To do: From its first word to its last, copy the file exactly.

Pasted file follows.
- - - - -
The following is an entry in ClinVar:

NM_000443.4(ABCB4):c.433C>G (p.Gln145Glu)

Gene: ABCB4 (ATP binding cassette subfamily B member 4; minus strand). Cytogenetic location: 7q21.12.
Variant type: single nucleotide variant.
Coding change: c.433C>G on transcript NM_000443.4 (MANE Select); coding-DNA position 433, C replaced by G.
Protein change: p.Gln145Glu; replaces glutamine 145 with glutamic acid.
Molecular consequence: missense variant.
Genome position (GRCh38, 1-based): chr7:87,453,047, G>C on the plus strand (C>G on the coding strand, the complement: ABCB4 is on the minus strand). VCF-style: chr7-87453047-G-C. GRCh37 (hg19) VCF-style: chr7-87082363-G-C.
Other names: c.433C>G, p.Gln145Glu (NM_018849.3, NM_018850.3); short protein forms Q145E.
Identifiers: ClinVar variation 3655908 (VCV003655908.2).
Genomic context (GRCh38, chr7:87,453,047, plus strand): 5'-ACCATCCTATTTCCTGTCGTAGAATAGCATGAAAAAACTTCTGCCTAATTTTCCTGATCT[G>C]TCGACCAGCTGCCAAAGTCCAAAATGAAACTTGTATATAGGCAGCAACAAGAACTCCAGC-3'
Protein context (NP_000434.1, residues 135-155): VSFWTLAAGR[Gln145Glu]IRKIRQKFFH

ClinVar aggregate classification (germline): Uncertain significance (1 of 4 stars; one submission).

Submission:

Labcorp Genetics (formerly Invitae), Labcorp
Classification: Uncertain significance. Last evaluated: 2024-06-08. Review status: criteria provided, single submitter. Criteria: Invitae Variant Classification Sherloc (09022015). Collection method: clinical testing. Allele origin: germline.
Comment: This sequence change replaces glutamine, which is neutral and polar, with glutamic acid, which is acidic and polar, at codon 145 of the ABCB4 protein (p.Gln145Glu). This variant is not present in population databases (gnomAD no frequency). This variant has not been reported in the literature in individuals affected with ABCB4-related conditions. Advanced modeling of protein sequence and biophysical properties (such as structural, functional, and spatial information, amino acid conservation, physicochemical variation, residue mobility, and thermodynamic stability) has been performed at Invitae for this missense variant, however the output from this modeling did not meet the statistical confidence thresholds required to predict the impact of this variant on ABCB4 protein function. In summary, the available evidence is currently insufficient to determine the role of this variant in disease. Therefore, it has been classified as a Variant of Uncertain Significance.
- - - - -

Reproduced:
The following is an entry in ClinVar:

NM_000443.4(ABCB4):c.433C>G (p.Gln145Glu)

Gene: ABCB4 (ATP binding cassette subfamily B member 4; minus strand). Cytogenetic location: 7q21.12.
Variant type: single nucleotide variant.
Coding change: c.433C>G on transcript NM_000443.4 (MANE Select); coding-DNA position 433, C replaced by G.
Protein change: p.Gln145Glu; replaces glutamine 145 with glutamic acid.
Molecular consequence: missense variant.
Genome position (GRCh38, 1-based): chr7:87,453,047, G>C on the plus strand (C>G on the coding strand, the complement: ABCB4 is on the minus strand). VCF-style: chr7-87453047-G-C. GRCh37 (hg19) VCF-style: chr7-87082363-G-C.
Other names: c.433C>G, p.Gln145Glu (NM_018849.3, NM_018850.3); short protein forms Q145E.
Identifiers: ClinVar variation 3655908 (VCV003655908.2).
Genomic context (GRCh38, chr7:87,453,047, plus strand): 5'-ACCATCCTATTTCCTGTCGTAGAATAGCATGAAAAAACTTCTGCCTAATTTTCCTGATCT[G>C]TCGACCAGCTGCCAAAGTCCAAAATGAAACTTGTATATAGGCAGCAACAAGAACTCCAGC-3'
Protein context (NP_000434.1, residues 135-155): VSFWTLAAGR[Gln145Glu]IRKIRQKFFH

ClinVar aggregate classification (germline): Uncertain significance (1 of 4 stars; one submission).

Submission:

Labcorp Genetics (formerly Invitae), Labcorp
Classification: Uncertain significance. Last evaluated: 2024-06-08. Review status: criteria provided, single submitter. Criteria: Invitae Variant Classification Sherloc (09022015). Collection method: clinical testing. Allele origin: germline.
Comment: This sequence change replaces glutamine, which is neutral and polar, with glutamic acid, which is acidic and polar, at codon 145 of the ABCB4 protein (p.Gln145Glu). This variant is not present in population databases (gnomAD no frequency). This variant has not been reported in the literature in individuals affected with ABCB4-related conditions. Advanced modeling of protein sequence and biophysical properties (such as structural, functional, and spatial information, amino acid conservation, physicochemical variation, residue mobility, and thermodynamic stability) has been performed at Invitae for this missense variant, however the output from this modeling did not meet the statistical confidence thresholds required to predict the impact of this variant on ABCB4 protein function. In summary, the available evidence is currently insufficient to determine the role of this variant in disease. Therefore, it has been classified as a Variant of Uncertain Significance.